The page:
Managing and controlling chronic obstructive pulmonary disease (COPD) is always important, and especially given the pandemic in the backdrop individuals living with a chronic lung disease are at a higher risk of severe illness and complications from COVID-19. However, misinformation about COVID-19 has made it hard for people with chronic conditions to determine how to stay safe.
Here is what you should know. Patients with COPD are highly susceptible from respiratory exacerbations from viral respiratory tract infections. So, when the COVID pandemic took us by storm, these patients were said to be more at risk of COVID-19 pneumonia or COVID-19-related mortality. However, with the more than 20 months into the pandemic, researchers are yet to establish the adverse COVID-19 outcomes in COPD patients. Having said that, in our clinical experience, a diagnosis of COPD significantly increases the odds in patients with COVID. Therefore, it is important for all COPD patients be considered a high-risk group and advised preventative measures and aggressive treatment for COVID-19 including vaccination.
There are a few things you can do. The best way to avoid illness, regardless of age or health status, is avoiding exposure to the virus. This becomes even pressing for individuals living with COPD. Stringent adherence to the safety precautions is vital. This means staying home as much as possible and avoiding potential exposure to the virus. When in public, maintain social distance of at least six feet from people and wear a N-95 mask. Also, wash your hands often and clean, then disinfect frequently touched surfaces.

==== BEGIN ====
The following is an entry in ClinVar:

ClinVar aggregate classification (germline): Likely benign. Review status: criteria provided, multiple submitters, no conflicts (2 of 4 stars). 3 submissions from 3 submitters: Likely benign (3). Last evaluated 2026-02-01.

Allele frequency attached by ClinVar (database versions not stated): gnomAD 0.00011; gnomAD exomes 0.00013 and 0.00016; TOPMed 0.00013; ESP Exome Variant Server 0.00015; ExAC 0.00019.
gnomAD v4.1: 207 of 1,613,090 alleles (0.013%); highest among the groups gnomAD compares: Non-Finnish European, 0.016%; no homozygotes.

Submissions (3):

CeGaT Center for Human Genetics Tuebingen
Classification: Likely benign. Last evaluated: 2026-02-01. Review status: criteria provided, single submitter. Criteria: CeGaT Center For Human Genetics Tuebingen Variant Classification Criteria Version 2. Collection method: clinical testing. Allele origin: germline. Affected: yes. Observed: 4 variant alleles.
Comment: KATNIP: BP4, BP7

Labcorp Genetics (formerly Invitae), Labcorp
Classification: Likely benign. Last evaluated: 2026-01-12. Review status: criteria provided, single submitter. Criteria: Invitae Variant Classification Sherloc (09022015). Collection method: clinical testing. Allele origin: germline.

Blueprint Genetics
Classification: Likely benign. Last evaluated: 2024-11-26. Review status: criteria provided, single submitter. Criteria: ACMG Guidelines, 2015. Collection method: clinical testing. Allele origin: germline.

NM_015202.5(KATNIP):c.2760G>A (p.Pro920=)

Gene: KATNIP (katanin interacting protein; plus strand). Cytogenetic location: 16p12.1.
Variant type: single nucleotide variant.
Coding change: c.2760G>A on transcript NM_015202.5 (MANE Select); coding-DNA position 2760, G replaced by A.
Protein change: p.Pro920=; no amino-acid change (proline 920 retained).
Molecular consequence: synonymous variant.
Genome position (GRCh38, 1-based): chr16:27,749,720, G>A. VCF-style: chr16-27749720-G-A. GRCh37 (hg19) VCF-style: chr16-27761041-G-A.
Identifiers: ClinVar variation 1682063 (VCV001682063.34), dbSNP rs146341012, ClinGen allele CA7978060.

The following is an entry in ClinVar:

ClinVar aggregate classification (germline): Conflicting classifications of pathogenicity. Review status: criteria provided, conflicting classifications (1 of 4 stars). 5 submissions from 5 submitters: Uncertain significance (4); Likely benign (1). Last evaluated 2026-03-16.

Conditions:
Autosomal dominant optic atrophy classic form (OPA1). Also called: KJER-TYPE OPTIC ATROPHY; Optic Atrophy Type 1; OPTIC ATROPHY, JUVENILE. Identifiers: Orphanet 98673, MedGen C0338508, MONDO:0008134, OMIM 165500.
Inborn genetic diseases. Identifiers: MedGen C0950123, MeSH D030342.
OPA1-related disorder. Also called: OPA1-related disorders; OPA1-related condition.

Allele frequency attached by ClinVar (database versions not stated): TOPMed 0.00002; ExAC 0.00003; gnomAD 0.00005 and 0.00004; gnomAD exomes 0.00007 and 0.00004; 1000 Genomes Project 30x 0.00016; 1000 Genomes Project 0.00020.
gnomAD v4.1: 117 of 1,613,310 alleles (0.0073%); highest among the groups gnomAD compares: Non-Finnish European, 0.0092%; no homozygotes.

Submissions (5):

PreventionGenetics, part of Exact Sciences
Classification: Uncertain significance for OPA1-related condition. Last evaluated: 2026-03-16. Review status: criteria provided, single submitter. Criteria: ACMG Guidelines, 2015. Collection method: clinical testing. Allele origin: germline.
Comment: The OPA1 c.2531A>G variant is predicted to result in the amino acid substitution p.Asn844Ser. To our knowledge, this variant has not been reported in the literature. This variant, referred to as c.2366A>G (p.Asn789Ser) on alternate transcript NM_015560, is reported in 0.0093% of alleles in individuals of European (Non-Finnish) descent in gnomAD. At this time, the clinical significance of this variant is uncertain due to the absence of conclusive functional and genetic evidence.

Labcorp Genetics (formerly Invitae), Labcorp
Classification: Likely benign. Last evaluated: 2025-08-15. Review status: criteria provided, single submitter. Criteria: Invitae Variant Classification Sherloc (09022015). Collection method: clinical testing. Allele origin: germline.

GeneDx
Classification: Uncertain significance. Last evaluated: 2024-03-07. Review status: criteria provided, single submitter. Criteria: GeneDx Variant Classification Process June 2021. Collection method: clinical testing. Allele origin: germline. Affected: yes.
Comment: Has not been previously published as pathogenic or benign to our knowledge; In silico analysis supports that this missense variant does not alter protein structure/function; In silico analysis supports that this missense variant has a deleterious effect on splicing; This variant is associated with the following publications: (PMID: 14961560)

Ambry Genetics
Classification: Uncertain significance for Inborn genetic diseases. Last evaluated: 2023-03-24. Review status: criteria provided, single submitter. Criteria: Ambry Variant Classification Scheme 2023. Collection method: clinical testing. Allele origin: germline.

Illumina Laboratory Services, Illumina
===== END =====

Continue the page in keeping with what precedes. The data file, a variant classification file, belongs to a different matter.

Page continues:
Also, vaccination is key. Vaccines are developed to help a person’s immune system recognize and protect the body against certain infections. Vaccination can help in building immunity and in controlling severe disease if infected with COVID. Apart from this, continue controller medications for COPD to maintain lung health. Don’t delay important visits or ignore flare-ups or new symptoms. COPD complications can become serious if left untreated. Moreover, taking medication correctly is a major component in successfully controlling chronic lung diseases. Nebulized therapy continues to be a safe and effective way to take inhaled medications at home during the pandemic.
Above all, eating a healthy diet and drinking plenty of water can also help to support the body and remove excess mucus from the lungs. Add more Vitamin C and adequate proteins to your diet, along with moderate exercise as tolerated. Avoid crowded places and don’t forget to wear a mask while venturing out. Remember, if you develop symptoms of COVID-19, call your doctor who will advise what to do.
The author is a consultant-Pulmonologist & Sleep Medicine Expert, Hiranandani Hospital, Vashi-A Fortis Network Hospital.